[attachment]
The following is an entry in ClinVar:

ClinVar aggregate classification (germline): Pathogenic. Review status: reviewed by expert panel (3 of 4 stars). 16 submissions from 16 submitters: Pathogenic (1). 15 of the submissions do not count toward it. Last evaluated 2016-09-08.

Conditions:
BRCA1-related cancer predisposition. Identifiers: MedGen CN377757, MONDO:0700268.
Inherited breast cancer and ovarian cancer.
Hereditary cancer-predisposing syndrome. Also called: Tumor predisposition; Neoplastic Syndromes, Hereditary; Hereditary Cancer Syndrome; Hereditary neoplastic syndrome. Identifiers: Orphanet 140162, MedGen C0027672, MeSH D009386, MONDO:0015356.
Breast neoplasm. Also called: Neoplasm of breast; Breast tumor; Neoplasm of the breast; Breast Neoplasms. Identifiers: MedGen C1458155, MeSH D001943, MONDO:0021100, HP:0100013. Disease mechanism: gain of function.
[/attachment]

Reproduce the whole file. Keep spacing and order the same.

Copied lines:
The following is an entry in ClinVar:

ClinVar aggregate classification (germline): Pathogenic. Review status: reviewed by expert panel (3 of 4 stars). 16 submissions from 16 submitters: Pathogenic (1). 15 of the submissions do not count toward it. Last evaluated 2016-09-08.

Conditions:
BRCA1-related cancer predisposition. Identifiers: MedGen CN377757, MONDO:0700268.
Inherited breast cancer and ovarian cancer.
Hereditary cancer-predisposing syndrome. Also called: Tumor predisposition; Neoplastic Syndromes, Hereditary; Hereditary Cancer Syndrome; Hereditary neoplastic syndrome. Identifiers: Orphanet 140162, MedGen C0027672, MeSH D009386, MONDO:0015356.
Breast neoplasm. Also called: Neoplasm of breast; Breast tumor; Neoplasm of the breast; Breast Neoplasms. Identifiers: MedGen C1458155, MeSH D001943, MONDO:0021100, HP:0100013. Disease mechanism: gain of function.